First Spanish colonies[edit]

Spain had maintained a number of missions and presidios in New Spain since 1519. The Crown laid claim to the north coastal provinces of California in 1542. Excluding Santa Fe in New Mexico, settlement of northern New Spain was slow for the next 155 years. Settlements in Loreto, Baja California Sur were established in 1697, but it was not until the threat of incursion by Russian fur traders and potentially settlers, coming down from Alaska in 1765, that Spain, under King Charles III, felt development of more northern installations were necessary.

By then, the Spanish Empire was engaged in the political aftermath of the Seven Years' War and colonial priorities in far away California afforded only a minimal effort. Alta California was to be settled by Franciscan monks, protected by troops in the California Missions. Between 1774 and 1791, the Crown sent forth a number of expeditions to further explore and settle Alta California and the Pacific Northwest.

Gaspar de Portolà[edit]

Main article: Gaspar de Portolà

In May 1768, the Spanish Visitor General, José de Gálvez, planned a four-prong expedition to settle Alta California, two by sea and two by land, which Gaspar de Portolà volunteered to command.

The Portolà land expedition arrived at the site of present-day San Diego on June 29, 1769, where it established the Presidio of San Diego. Eager to press on to Monterey Bay, de Portolà and his group, consisting of Father Juan Crespí, sixty-three leather-jacket soldiers and a hundred mules, headed north on July 14. They reached the present-day sites of Los Angeles on August 2, Santa Monica on August 3, Santa Barbara on August 19, San Simeon on September 13 and the mouth of the Salinas River on October 1. Although they were looking for Monterey Bay, the group failed to recognize it when they reached it.

On October 31, de Portolà's explorers became the first Europeans known to view San Francisco Bay. Ironically, the Manila Galleons had sailed along this coast for almost 200 years by then, without noticing the bay. The group returned to San Diego in 1770.

Junípero Serra[edit]

A portrait of Junípero Serra.
Main article: Junípero Serra

Junípero Serra was a Majorcan Franciscan who founded the first the Alta California Spanish missions. After King Carlos III ordered the Jesuits expelled from New Spain on February 3, 1768, Serra was named "Father Presidente".

Serra founded San Diego de Alcalá in 1769. Later that year, Serra, Governor de Portolà and a small group of men moved north, up the Pacific Coast. They reached Monterey in 1770, where Serra founded the second Alta California mission, San Carlos Borromeo.

Alta California missions[edit]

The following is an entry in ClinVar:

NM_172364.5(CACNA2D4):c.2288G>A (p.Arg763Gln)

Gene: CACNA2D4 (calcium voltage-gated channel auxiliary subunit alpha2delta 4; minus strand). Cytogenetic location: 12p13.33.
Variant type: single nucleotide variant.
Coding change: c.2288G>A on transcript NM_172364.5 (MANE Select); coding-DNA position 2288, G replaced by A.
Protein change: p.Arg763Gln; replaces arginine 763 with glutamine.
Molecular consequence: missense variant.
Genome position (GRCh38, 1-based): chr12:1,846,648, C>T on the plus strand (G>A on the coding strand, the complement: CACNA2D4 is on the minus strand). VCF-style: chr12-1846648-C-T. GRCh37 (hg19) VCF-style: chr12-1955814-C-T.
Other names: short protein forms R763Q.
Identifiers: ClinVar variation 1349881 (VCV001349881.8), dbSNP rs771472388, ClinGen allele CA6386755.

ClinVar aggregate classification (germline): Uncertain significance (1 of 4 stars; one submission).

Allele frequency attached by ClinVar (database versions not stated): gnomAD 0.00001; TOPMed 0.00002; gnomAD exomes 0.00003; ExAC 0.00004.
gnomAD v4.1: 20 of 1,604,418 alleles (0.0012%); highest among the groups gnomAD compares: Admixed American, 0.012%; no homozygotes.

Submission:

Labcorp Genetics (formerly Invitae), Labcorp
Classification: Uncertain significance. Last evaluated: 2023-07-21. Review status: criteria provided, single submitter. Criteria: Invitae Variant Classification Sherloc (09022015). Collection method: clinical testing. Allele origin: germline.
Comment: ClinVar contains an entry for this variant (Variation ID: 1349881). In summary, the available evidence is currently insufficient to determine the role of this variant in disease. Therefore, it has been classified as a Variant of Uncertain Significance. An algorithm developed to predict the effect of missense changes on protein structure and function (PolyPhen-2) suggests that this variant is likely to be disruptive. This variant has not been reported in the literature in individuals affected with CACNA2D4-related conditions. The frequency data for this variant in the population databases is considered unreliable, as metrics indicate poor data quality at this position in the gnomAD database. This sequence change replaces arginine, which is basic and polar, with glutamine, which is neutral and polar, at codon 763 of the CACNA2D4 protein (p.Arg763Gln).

A map produced in 1920 illustrating the route of "El Camino Real" in 1821, along with the 21 Franciscan Alta California missions. The road at this time was merely a horse and mule trail.

The California Missions comprise a series of religious outposts established by Spanish Catholic Dominicans, Jesuits, and Franciscans, to spread the Christian doctrine among the local Native Americans, but with the primary benefit to Spain of confirming historic claims to the territory. The missions introduced European livestock, fruits, vegetables, agricultural industry, along with invasive species of plants into the California regions. The labor supply for the missions was supplied by the forcible relocation of the Native Americans and keeping them in peonage.[13]

Most missions were small, with normally two Franciscans and six to eight soldiers in residence. All of these buildings were built largely by the forced labor of unpaid native people, under Franciscan supervision. In addition to the presidio (royal fort) and pueblo (town), the misión was one of the three major agencies employed by the Spanish crown in an attempt to consolidate its colonial territories. None of these missions were completely self-supporting, requiring continued (albeit modest) financial support.

Starting with the onset of the Mexican War of Independence in 1810, this support largely disappeared and the missions and their converts were left on their own. By 1827, the Mexican Government passed the General Law of Expulsion which exiled Spanish born people—decimating the clergy in California. Some of the missions were then nationalized by the Mexican government and sold off. It was not until after statehood that the US Supreme Court restored some missions to the orders that owned them.

In order to facilitate overland travel, the mission settlements were situated approximately 30 miles (48 kilometers) apart, so that they were separated by one day's long ride on horseback along the 600-mile (966-kilometer) long el Camino Real, Spanish for "the Royal Road", though often referred to today as the King's Highway, and also known as the California Mission Trail. Tradition has it that the padres sprinkled the mustard seeds along the trail in order to mark it with bright yellow flowers. Later El Camino Viejo, another more direct route from Los Angeles to Mission San José and San Francisco Bay, developed along the western edge of the San Joaquin Valley.[14][15] Heavy freight movement over long distances was practical only via water, but soldiers, settlers and other travelers and merchandise on horses, mules, or "carretas" (ox carts), and herds of animals used these routes.

Four presidios, strategically placed along the California coast and organized into separate military districts, served to protect the missions and other Spanish settlements in Upper California.

A number of mission structures survive today or have been rebuilt, and many have congregations established since the beginning of the 20th century. The highway and missions became for many a romantic symbol of an idyllic and peaceful past. The Mission Revival style was an architectural movement that drew its inspiration from this idealized view of California's past.